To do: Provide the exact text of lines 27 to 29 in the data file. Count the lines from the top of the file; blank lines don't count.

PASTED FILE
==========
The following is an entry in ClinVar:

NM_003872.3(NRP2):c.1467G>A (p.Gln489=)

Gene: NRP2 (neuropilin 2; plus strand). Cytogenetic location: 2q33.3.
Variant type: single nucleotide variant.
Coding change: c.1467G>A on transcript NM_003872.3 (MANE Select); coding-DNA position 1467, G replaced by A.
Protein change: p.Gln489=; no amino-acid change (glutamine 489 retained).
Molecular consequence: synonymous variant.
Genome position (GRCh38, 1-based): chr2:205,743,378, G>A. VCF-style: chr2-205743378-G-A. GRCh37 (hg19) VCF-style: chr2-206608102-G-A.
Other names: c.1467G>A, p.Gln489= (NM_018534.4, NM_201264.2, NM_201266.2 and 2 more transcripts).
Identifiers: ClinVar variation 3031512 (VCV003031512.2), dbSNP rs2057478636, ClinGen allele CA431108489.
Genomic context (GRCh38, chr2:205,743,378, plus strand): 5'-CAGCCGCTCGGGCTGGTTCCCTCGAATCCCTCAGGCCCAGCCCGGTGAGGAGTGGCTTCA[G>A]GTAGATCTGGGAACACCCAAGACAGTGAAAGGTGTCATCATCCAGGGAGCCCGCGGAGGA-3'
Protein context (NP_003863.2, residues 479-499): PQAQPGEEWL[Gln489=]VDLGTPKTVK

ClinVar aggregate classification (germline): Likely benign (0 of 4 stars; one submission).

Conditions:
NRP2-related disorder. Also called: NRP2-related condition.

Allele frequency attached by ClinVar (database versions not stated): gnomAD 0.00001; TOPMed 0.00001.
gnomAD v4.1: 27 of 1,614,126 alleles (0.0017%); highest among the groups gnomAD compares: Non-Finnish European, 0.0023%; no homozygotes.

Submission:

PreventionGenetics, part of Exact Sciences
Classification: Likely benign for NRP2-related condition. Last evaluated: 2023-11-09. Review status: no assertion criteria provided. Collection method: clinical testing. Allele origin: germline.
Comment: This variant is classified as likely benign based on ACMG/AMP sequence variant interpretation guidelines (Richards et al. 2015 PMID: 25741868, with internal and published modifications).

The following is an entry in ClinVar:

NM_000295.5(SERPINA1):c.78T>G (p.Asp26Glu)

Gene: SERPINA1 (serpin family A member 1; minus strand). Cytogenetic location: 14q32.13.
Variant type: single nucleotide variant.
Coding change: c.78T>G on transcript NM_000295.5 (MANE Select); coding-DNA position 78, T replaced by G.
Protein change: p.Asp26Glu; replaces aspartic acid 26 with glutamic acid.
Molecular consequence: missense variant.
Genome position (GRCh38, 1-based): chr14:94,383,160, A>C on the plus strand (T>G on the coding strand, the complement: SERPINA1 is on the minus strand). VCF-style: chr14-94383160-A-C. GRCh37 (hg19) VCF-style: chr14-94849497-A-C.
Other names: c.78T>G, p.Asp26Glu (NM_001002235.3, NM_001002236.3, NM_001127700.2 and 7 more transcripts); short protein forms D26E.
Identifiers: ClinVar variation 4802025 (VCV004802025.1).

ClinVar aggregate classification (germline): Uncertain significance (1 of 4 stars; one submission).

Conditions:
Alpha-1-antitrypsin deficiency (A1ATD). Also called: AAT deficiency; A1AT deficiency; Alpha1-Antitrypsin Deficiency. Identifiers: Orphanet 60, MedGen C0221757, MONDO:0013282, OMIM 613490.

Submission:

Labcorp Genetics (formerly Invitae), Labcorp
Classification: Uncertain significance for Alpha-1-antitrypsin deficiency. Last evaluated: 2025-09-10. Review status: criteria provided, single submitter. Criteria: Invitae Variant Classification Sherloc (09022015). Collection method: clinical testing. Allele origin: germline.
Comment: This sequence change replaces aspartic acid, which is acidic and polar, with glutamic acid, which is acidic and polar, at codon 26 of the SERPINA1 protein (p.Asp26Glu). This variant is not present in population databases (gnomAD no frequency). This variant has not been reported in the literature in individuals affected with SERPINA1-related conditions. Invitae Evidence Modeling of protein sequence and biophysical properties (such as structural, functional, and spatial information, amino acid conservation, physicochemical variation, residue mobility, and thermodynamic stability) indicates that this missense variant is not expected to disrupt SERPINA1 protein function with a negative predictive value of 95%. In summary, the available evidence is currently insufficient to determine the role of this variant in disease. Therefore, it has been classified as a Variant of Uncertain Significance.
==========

Protein change: p.Asp26Glu; replaces aspartic acid 26 with glutamic acid.
Molecular consequence: missense variant.
Genome position (GRCh38, 1-based): chr14:94,383,160, A>C on the plus strand (T>G on the coding strand, the complement: SERPINA1 is on the minus strand). VCF-style: chr14-94383160-A-C. GRCh37 (hg19) VCF-style: chr14-94849497-A-C.